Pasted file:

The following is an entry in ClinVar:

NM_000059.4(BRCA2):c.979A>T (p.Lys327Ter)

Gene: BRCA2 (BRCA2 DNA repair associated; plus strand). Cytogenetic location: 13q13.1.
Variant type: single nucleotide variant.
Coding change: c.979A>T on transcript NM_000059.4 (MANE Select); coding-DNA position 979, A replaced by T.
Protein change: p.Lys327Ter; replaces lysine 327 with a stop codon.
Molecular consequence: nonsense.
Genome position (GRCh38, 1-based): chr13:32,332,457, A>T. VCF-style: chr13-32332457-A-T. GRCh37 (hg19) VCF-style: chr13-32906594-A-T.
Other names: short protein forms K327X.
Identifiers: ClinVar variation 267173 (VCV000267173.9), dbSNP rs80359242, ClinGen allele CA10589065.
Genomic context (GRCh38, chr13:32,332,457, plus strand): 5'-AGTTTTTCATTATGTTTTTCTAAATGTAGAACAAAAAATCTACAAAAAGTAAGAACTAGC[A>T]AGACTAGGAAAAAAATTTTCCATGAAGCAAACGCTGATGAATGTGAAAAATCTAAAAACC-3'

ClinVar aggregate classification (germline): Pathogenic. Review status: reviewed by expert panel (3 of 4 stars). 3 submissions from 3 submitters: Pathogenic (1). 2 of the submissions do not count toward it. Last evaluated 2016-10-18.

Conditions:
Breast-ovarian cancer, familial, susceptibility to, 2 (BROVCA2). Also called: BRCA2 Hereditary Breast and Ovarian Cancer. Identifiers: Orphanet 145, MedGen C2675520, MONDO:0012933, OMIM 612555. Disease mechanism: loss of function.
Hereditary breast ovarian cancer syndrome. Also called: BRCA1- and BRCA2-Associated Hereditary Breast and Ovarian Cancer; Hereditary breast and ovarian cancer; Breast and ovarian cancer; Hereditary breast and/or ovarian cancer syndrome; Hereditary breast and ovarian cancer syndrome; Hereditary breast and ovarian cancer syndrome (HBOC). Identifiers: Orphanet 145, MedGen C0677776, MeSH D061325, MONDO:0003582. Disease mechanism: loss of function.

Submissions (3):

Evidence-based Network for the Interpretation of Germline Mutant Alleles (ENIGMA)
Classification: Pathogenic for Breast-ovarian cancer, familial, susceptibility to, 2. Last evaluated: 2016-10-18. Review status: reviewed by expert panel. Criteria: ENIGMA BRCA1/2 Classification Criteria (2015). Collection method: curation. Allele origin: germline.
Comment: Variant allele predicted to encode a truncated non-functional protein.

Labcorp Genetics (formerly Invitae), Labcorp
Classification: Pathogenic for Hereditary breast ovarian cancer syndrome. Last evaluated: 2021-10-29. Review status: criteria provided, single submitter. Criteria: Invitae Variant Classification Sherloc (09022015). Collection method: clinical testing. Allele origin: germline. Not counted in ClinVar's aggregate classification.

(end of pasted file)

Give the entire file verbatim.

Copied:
The following is an entry in ClinVar:

NM_000059.4(BRCA2):c.979A>T (p.Lys327Ter)

Gene: BRCA2 (BRCA2 DNA repair associated; plus strand). Cytogenetic location: 13q13.1.
Variant type: single nucleotide variant.
Coding change: c.979A>T on transcript NM_000059.4 (MANE Select); coding-DNA position 979, A replaced by T.
Protein change: p.Lys327Ter; replaces lysine 327 with a stop codon.
Molecular consequence: nonsense.
Genome position (GRCh38, 1-based): chr13:32,332,457, A>T. VCF-style: chr13-32332457-A-T. GRCh37 (hg19) VCF-style: chr13-32906594-A-T.
Other names: short protein forms K327X.
Identifiers: ClinVar variation 267173 (VCV000267173.9), dbSNP rs80359242, ClinGen allele CA10589065.
Genomic context (GRCh38, chr13:32,332,457, plus strand): 5'-AGTTTTTCATTATGTTTTTCTAAATGTAGAACAAAAAATCTACAAAAAGTAAGAACTAGC[A>T]AGACTAGGAAAAAAATTTTCCATGAAGCAAACGCTGATGAATGTGAAAAATCTAAAAACC-3'

ClinVar aggregate classification (germline): Pathogenic. Review status: reviewed by expert panel (3 of 4 stars). 3 submissions from 3 submitters: Pathogenic (1). 2 of the submissions do not count toward it. Last evaluated 2016-10-18.

Conditions:
Breast-ovarian cancer, familial, susceptibility to, 2 (BROVCA2). Also called: BRCA2 Hereditary Breast and Ovarian Cancer. Identifiers: Orphanet 145, MedGen C2675520, MONDO:0012933, OMIM 612555. Disease mechanism: loss of function.
Hereditary breast ovarian cancer syndrome. Also called: BRCA1- and BRCA2-Associated Hereditary Breast and Ovarian Cancer; Hereditary breast and ovarian cancer; Breast and ovarian cancer; Hereditary breast and/or ovarian cancer syndrome; Hereditary breast and ovarian cancer syndrome; Hereditary breast and ovarian cancer syndrome (HBOC). Identifiers: Orphanet 145, MedGen C0677776, MeSH D061325, MONDO:0003582. Disease mechanism: loss of function.

Submissions (3):

Evidence-based Network for the Interpretation of Germline Mutant Alleles (ENIGMA)
Classification: Pathogenic for Breast-ovarian cancer, familial, susceptibility to, 2. Last evaluated: 2016-10-18. Review status: reviewed by expert panel. Criteria: ENIGMA BRCA1/2 Classification Criteria (2015). Collection method: curation. Allele origin: germline.
Comment: Variant allele predicted to encode a truncated non-functional protein.

Labcorp Genetics (formerly Invitae), Labcorp
Classification: Pathogenic for Hereditary breast ovarian cancer syndrome. Last evaluated: 2021-10-29. Review status: criteria provided, single submitter. Criteria: Invitae Variant Classification Sherloc (09022015). Collection method: clinical testing. Allele origin: germline. Not counted in ClinVar's aggregate classification.